Susan Lycett Davis, Ed.D., a professor at the Nova Southeastern University’s Abraham S. Fischler School of Education, has been named to the Advisory Board of the Jamaican Diaspora Southern United States. She was elected to the position through a vote by Jamaican nationals in the South Florida community. Davis will replace Marlon Hill, an attorney who has served on the board for five years. In addition to being a full-time faculty member at the Fischler School, Davis has more than 30 years of experience in administrative and international management and has worked in the United States and the United Kingdom.

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CARIBBEAN NEWS SUMMARY provided by Caribbeantopnews.com
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WARNER’S CLAIMS OF DEALS REJECTED BY FIFA—01/07/12

THREE ISLANDS TO BENEFIT FROM CONSERVATION PROJECTS—01/09/12

TENTH ANNIVERSARY OF GUANTANAMO BAY PRISON MARKED—01/10/12

LEADER OF IRAN VISITS CUBA, LATIN AMERICA—01/11/12

HAITI TO CLEAR CAMP NEAR NATIONAL PALACE—01/12/12

UN SOLDIERS BROUGHT VIRULENT CHOLERA STRAIN TO WESTERN HEMISPHERE—01/13/12

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BUSINESS NEWS SUMMARY
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KINGSTON PORT PREPARES FOR DIVESTMENT AND LARGER SHIPS—01/07/12
The Port Authority of Jamaica (PAJ) is working to develop its infrastructure and equipment to exploit the growing opportunities available in the containerized cargo market. PAJ plans to dredge the Kingston Container Terminal basin and ship channel in preparation for the arrival of larger ships that will come through the Panama Canal in the next two years.

ALCOA TO REDUCE PRODUCTION IN 2012—01/08/12
Alcoa has announced that it plans to reduce its worldwide production capacity in 2012, but it remains unclear what the impact of this move will be on Jamaica. Alcoa will “close down or curtail” 531,000 metric tons of smelting capacity, which will include closing one plant in Tennessee and taking two of six lines out of production in Rockdale, Texas. No requests have yet been made of its Jamaican partners to reduce operations on the island, but further developments are expected.

PRIVATE EQUITY COMPANY TAKING OVER FUEL DISTRIBUTOR IN JAMAICA—01/09/12
Blue Equity LLC, a private equity firm, will take control of the largest fuel distributor in Jamaica, expanding its presence on the island. Blue Equity will take a controlling stake in Cool Petroleum Holdings Ltd., which had 2010 revenues totaling $330 million. This means that the largest distributor in Jamaica’s petroleum trade will be run from Louisville, Kentucky. Cool Petroleum Holdings licenses the Shell brand in Jamaica.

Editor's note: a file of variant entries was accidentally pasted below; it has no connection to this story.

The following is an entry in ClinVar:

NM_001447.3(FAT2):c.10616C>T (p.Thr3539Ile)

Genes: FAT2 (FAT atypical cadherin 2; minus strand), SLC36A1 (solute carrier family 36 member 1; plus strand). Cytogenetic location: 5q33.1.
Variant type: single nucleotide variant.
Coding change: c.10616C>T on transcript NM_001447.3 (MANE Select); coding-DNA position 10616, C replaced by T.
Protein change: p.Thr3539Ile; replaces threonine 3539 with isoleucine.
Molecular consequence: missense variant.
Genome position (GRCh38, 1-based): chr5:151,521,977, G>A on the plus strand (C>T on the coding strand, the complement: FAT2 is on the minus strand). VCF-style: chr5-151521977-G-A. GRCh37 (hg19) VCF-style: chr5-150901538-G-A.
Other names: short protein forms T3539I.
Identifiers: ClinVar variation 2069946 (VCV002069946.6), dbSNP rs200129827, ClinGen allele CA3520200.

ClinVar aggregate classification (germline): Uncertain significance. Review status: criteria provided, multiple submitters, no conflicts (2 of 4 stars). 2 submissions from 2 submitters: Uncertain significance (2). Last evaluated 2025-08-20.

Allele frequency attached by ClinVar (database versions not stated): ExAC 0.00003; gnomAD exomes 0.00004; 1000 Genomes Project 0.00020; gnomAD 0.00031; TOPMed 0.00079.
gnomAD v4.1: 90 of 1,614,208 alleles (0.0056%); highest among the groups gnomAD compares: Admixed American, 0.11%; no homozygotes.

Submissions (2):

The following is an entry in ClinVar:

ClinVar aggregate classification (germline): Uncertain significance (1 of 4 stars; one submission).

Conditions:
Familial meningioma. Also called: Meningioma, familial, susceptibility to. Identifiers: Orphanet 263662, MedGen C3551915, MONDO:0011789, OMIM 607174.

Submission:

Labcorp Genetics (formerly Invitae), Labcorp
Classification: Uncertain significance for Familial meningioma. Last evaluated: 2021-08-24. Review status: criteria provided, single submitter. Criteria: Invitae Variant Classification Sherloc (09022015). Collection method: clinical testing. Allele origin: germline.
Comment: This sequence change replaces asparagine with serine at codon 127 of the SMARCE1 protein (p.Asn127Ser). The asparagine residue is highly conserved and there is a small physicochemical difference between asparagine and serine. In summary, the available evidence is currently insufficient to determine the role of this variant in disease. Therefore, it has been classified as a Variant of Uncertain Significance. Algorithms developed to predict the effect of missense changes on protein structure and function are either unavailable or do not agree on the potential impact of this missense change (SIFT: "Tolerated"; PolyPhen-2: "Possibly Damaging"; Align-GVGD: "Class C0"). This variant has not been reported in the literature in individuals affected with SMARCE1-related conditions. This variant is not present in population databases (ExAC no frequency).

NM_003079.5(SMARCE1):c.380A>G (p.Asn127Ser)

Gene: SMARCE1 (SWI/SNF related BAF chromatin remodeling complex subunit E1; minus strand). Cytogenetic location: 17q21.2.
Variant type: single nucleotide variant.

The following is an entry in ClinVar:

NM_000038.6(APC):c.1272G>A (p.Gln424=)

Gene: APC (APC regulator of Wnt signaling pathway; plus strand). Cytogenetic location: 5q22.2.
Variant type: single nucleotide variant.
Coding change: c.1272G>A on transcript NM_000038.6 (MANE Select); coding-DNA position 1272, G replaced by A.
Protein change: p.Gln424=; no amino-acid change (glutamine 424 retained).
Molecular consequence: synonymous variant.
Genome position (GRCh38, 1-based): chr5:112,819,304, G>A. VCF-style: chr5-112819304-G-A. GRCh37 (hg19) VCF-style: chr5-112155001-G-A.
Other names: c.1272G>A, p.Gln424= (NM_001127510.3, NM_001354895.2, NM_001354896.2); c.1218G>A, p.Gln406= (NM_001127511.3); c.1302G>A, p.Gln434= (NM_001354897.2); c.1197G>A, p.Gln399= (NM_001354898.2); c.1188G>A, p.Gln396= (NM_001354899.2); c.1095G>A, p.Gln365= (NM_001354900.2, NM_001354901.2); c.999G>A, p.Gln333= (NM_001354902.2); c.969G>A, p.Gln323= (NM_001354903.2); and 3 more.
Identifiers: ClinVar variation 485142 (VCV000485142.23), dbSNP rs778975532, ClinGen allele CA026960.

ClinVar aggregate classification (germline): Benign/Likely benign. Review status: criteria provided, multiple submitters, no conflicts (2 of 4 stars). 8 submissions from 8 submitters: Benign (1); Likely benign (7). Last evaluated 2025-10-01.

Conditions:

PAULWELL TO BECOME LEADER OF GOVERNMENT BUSINESS IN HOUSE—01/10/12
Phillip Paulwell, Minister of Mining, Energy, and Information and Communication Technology, will be named the leader of government business for the House of Representatives when the new Parliament under Prime Minister Portia Simpson Miller goes into session. He will succeed Delroy Chuck of the Jamaica Labor Party. Andrew Holness held the position before Chuck.

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CARIBBEAN TECHNOLOGY NEWS SUMMARY provided by Caribbeantopnews.com
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DIGICEL PLANS TO MAKE 4G NETWORK NATIONWIDE—01/07/12

LIME, DIGICEL TAKE POSITIONS ON CHALLENGE FROM FTC—01/08/12

FORBES BELIEVES SOCIAL MEDIA HAVING PROFOUND IMPACT ON SOCIETY—01/09/12

SLASHROOTS CONFERENCE TO FOCUS ON DEVELOPING THE CARIBBEAN—01/10/12

Visit Caribbeantopnews.com for the weekly Caribbean News Summary, Caribbean Events & Announcements and Caribbean Recipes.

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TECHNOLOGY NEWS SUMMARY
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STAR TREK- INSPIRED X PRIZE TO RECOGNIZE HEALTH CARE ADVANCE—01/10/12
An element created by Gene Rodenberry for his Star Trek fictional universe could actually help people with health care decisions. The problem is that doctors are not always available in many areas of the world to diagnose diseases. The right technology could help in this area, and this is the reason for the development of the Qualcomm Tricorder X Prize, which will award $10 million to the first team that creates a mobile platform that most accurately diagnoses 15 diseases in 30 patients in three days. The prize represents a collaboration of the X Prize Foundation and the Qualcomm Foundation.

AUGMENTED REALITY DEVELOPED BY AURASMA—01/11/12
Aurasma, a part of Hewlett-Packard’s Autonomy business, has developed a 3-dimensional augmented reality application, catching up with Blippar, a startup based in London, which has already raised money from Qualcomm Ventures and has 30 partners in the United Kingdom. Stephen Shaw, business development manager at Blippar, notes that content is the key, and that with the Blippar app, consumers with iPads or smart phones can point the device’s camera to a “B” included in its partners’ content, and receive augmented information. For example, food labels will display recipes or coupons, movies will play, and magazines can come to life. Interactive games can also be provided through the same kind of augmentation technology.

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ENTERTAINMENT
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I-OCTANE BECOMES A RISING DANCEHALL STAR—01/07/12
I-Octane has become increasingly popular for his love songs, and his personality has made him the ideal Brand Ambassador for products like the Jamaican telecommunications firm Digicel. His major contribution to dancehall is his social consciousness, which provides lyrics that denounce violence and the lack of opportunity for the poor. Instead of glorifying the harsh realities of the ghetto, I-Octane provides cautionary messages about gun use and the redemption found in Rastafarian teachings.

MCGREGOR RANTS AGAINST YOUNGER ARTISTES FOR LACK OF DEDICATION—01/08/12
Freddie McGregor, a veteran reggae star, wonders why younger dancehall and reggae artistes fail to support events that are designed to build their progress. McGregor, head of the Big Ship label and member of the Jamaica Reggae Industry Association, says that seminars, conferences, and other events held by the association are not supported by young artistes. He wonders why they do not participate in a group that is trying to benefit them.